With a New Record Coming, The Whigs Hope To Recapture Some Rock ‘n’ Roll Urgency
The Whigs at New Brookland Tavern on Feb. 6
The Whigs, courtesy photo
A few hours before Free Times spoke with Julian Dorio, drummer for Athens, Ga., trio The Whigs, the group announced a new record and debuted its lead single. Emerging via the increasingly revered Spin.com, the song — called “Hit Me” — is exactly what you’d expect from a raucous rock band nine years into its career. A throbbing bass line is met by danceable drums and jangly strums, as the song blossoms with effervescent ease. But it’s got some bite, too, mainly coming from beefy and distorted licks, a hint of how feisty this song is likely to get if you see The Whigs on the road. It is, Dorio agrees, the sound of musicians who know exactly who they are.
“We’re a three-piece rock band,” he offers. “We play together on tour all the time, and when we’re home we’re rehearsing all the time. The thing, whatever you want to call it, that happens when the three of us play, for better or for worse, is a thing. And I think it can be lost when you’re piecing together the performances, and you’re removing those people from just being in the room together.”
But The Whigs — Dorio, singer and guitarist Parker Gispert, and bassist Timothy Deaux — lost themselves a bit on 2012’s Enjoy the Company. It’s not a terrible record, by any means, but it forgoes the group’s typically relentless verve in favor of loose Southern rock with a marginally distorted edge, one blunted by the album’s overly polished production. The opening “Staying Alive” lingers for eight minutes, getting by on predictable guitars and an amiable twang. The horns help, and the chorus is admittedly pretty cathartic, but it’s also an expression of the song’s essential problem: “Staying alive way too long.” The rest of the songs are mercifully much shorter, but they pull from the same unexciting playbook.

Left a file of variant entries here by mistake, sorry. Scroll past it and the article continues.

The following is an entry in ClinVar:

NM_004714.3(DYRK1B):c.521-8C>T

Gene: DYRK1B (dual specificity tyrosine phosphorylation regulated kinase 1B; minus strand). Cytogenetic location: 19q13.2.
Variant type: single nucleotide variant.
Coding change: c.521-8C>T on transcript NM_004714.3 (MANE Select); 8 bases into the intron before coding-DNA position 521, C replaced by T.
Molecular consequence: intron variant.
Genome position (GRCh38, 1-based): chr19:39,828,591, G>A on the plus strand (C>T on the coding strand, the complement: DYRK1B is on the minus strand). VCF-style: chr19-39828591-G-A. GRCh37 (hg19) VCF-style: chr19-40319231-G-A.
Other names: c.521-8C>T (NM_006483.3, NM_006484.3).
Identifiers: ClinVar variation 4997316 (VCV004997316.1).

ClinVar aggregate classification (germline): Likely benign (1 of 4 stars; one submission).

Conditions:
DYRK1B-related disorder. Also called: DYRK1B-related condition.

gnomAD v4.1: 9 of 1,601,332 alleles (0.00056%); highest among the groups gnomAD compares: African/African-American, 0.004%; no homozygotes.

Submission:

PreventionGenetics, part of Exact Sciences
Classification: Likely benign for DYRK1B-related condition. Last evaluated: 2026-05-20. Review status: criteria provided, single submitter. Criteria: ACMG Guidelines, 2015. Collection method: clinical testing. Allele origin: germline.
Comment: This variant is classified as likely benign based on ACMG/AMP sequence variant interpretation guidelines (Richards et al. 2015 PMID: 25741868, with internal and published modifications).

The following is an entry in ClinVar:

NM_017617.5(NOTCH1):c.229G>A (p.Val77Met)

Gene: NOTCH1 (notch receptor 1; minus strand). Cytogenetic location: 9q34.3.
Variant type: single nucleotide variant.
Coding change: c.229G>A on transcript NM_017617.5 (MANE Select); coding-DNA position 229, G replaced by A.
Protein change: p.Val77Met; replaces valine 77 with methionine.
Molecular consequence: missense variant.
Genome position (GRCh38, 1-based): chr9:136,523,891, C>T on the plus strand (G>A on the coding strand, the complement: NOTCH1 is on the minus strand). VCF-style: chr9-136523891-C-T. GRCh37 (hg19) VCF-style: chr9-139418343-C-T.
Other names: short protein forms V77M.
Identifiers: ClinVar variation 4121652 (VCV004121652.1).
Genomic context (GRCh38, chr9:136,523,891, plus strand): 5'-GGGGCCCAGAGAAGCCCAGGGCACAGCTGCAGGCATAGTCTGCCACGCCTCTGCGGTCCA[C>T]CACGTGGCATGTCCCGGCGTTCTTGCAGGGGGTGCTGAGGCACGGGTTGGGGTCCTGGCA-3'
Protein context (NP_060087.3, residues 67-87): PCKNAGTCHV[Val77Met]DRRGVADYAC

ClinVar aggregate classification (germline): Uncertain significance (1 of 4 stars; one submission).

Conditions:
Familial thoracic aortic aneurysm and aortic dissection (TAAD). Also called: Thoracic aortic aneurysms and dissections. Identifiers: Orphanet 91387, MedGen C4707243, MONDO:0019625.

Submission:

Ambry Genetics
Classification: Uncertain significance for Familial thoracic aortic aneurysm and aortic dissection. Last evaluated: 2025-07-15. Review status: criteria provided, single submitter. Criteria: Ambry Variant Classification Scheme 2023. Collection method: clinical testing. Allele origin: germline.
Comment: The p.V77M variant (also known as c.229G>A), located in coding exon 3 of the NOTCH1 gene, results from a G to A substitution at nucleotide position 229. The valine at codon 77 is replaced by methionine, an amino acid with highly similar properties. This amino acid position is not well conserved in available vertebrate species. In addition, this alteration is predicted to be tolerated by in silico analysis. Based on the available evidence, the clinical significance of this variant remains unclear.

Modern Creation, due in April, promises a corrective. While Enjoy the Company found The Whigs questioning and retooling their songs as much as they ever had, the recent sessions aimed to capture the energy of the group’s live performances. Tracking with Jim Scott, who has worked with Wilco, Weezer and Tom Petty, among many others, the trio played their takes together in one room. If something felt off, the part wasn’t re-done separately. They kept playing it together until they got it right.
“I think naturally for a band, the pendulum swings,” Dorio says. “If you’ve done a record this way, then you want to try doing it another way. And I don’t mean to say just for the sake of messing around. We take it seriously, and we want to do what works. But I think we learn so much every time we work with these producers, and we get older and hopefully more experienced making albums. We’re always looking for the best way to make the best Whigs record yet.”
It remains to be seen whether Modern Creation lives up to its promising single, but this method of recording should suit The Whigs just fine. Their most striking records, such as 2010’s dogged In the Dark, are made up of surging rock songs that maintain a gritty vibe without impeding consistently infectious hooks. The group missed the mark with their last outing, but that doesn’t mean they’ve lost their way; if the rest of The Whigs share Dorio’s philosophy, it’s likely that the band never will.
“Let’s say [a take’s] technically perfect but lacks spirit or energy or some raw element,” he postulates. “Maybe that’s the best take, but what’s the best take? It’s just a lot of different ways to do this. What does perfect really mean? To different bands, it means different things. We’re kind of this raw and loud three piece, so you want some sweat and some grit and some dirt in there.”
The Whigs play New Brookland Tavern on Thursday, Feb. 6. Dear Blanca and Keath Mead open. New Brookland Tavern is at 122 State St. Music begins at 8 p.m. Tickets are $10. Visit newbrooklandtavern.com for more information.